On Sunday I got back from a three day trip to Marrakesh, Morocco. I already miss the bright tile floors, bustling streets, and sweet mint tea!
Hayley and I caught a mid-afternoon flight out of London to Marrakesh. By the time we arrived the sun was setting and the sky was awash in pink, purple, gold, and blue. After getting through customs and taking out some dirhams (the Moroccan currency) Hayley and I caught the bus to the Place Jemaa El Fna, one of the main squares in Marrakesh.
Arriving in the dark was a bit of an experience: as soon as we left the bus we were confronted by eager merchants, street performers, and a total lack of signage. Don't panic, right? Eventually we made it onto the street that our hotel was on and a friendly local pointed us in the direction of the Hotel du Tressor, a sweet little riad just a few minutes walk from the square. We were pretty exhausted from our travels so we called it a night pretty shortly thereafter!
On Thursday morning Hayley and I got up early, ate breakfast at our riad (I love when breakfast is included), and headed into the city! Our first stop was the Mosquee de la Koutoubia, a beautiful mosque just off the main square (non Muslims aren't allowed in, so we just walked around).
Our next stop was the Jardins de la Koutoubia and the Oliveraie de Bab Jdid, an olive tree grove on the edge of the city.
While in the olive grove we stumbled on a horse competition. I wasn’t really sure what was going on (I don’t speak Arabic or much French), but it was fun to watch!
I think some of the horse riders also had camels, because there were a few tied up by the competition area! Maybe I've just watched The Mummy one too many times, but I think they're adorable.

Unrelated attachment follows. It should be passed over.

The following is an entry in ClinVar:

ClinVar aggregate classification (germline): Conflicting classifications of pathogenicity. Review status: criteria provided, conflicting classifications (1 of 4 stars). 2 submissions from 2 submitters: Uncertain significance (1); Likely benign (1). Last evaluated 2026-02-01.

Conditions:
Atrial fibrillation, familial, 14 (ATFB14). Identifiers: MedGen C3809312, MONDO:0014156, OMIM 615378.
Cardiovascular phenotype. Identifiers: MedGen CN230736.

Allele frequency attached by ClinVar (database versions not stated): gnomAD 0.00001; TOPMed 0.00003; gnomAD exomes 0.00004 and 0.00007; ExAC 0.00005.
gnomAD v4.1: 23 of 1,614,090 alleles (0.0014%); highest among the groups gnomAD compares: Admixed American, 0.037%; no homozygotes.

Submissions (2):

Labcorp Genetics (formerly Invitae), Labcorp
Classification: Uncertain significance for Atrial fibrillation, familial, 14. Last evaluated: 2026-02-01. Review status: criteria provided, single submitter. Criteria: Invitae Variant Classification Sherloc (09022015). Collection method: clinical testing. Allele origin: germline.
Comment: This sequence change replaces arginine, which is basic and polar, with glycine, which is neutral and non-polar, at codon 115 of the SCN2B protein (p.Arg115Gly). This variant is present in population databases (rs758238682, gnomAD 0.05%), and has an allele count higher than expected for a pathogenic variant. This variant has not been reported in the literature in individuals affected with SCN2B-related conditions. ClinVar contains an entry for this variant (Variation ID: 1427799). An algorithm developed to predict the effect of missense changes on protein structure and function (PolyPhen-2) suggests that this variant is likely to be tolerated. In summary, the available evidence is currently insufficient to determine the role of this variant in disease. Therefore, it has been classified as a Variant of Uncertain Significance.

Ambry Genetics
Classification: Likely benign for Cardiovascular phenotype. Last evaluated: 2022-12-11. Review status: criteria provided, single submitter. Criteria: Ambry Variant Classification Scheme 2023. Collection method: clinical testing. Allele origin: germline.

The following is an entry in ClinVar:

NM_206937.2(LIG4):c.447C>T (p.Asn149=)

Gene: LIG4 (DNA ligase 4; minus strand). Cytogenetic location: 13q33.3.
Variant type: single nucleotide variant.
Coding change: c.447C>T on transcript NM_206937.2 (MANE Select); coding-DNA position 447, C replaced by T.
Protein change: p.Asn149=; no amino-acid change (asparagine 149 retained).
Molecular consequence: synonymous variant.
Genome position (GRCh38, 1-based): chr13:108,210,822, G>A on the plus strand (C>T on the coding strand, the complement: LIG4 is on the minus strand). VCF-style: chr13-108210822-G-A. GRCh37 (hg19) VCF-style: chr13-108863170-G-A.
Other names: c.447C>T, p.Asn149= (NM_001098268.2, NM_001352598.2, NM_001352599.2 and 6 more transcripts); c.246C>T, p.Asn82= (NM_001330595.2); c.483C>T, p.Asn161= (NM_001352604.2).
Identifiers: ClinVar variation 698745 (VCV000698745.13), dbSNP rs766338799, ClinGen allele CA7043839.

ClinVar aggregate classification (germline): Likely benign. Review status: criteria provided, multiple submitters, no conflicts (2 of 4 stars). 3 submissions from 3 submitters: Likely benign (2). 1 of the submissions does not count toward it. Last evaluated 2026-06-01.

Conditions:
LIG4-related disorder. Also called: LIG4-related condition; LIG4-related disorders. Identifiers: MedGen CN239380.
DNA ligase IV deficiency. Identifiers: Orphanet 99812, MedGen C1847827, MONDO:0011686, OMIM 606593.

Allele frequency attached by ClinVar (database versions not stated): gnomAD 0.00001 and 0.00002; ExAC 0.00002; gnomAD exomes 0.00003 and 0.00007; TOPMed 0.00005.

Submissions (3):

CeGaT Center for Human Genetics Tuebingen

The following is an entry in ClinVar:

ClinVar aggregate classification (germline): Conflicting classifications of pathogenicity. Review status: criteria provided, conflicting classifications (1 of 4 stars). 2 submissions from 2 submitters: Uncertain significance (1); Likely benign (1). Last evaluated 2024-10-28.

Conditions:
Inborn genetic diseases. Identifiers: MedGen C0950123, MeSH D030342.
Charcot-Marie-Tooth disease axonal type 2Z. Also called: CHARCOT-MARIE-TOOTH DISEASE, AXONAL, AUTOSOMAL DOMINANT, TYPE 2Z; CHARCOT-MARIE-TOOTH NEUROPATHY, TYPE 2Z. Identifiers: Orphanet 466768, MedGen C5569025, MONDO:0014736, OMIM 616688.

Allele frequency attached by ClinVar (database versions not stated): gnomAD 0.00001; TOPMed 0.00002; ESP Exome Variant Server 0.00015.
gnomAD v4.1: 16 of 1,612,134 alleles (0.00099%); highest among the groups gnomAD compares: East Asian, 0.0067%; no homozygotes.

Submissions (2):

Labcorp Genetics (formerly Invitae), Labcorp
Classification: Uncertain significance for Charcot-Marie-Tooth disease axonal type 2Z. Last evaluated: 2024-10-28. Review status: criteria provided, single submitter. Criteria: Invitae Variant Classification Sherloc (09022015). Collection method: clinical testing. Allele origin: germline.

From the olive grove we walked to the Cyber Parc Moulay Abdeslam. The park had little outdoor stations with computers in them, so it was kind of like an outdoor internet cafe. Weirdly awesome.
Our next stop was Jnane El Harti, the “dinosaur park” (so named for some giant dinosaur structures kids can play on). There were a few really lovely fountains in the park, and it’s right on the edge of Gueliz, the modern section of Marrakesh.
By the time we got done with the gardens Hayley and I were getting super hungry so we ended up getting lunch nearby. We both got vegetarian tagines, a delicious Berber dish named for the special type of pot in which it’s cooked.
After our tasty lunch we walked around the city a bit more. I can’t get over how many orange trees there were everywhere; you could literally find them on every corner!
We ended up at the Majorelle Gardens, which was once owned by the fashion icon Yves St. Laurent. The garden was full of cacti, vibrant buildings, and lush plants. If you’re not into gardens, it’s still probably worth a visit to see the architecture! I definitely left with an irrational desire to paint my room a shockingly bright shade of blue.
After the gardens Hayley and I treated ourselves to some gelato to beat the midday heat (I got lemon and mandarin; so not culturally appropriate, but so totally worth it) and walked back to the Place Jemaa El Fna.
At the square we got some freshly squeezed orange juice at a market stall for 4 dh (about fifty US cents!). I’m pretty sure it was the best orange juice I’ve ever had.
We headed back to our riad around five to read on the rooftop balcony and watch the sunset over the city. I don’t think I’ll ever forget the Moroccan sunset.
After the sun went down we went back to the square for dinner. A ton of vendors had put up tent stands all over the square. All of the stalls sell the exact same things (nuts, orange juice, tea, egg sandwiches, and the same exact hot meals) so there’s fierce competition to get customers and the tactics are crazy! I had “you’re so skinny, come eat!” (I’m not) to “Lady Gaga! Lady Gaga!” (…?) shouted at me a few times, which was funny. We finally settled on a stall and Hayley and I both ordered vegetarian couscous (which was admittedly somewhat tasteless). Hayley also got olives and I ordered eggplant and green peppers, which were both amazing! We ended the meal with the traditional Moroccan mint tea, which is incredibly sweet and incredibly delicious.
After dinner we walked around the square a little bit and got some dried fruit, nuts, and Moroccan sweets before heading back to the riad and getting some sleep in preparation for a trip to the Atlas Mountains!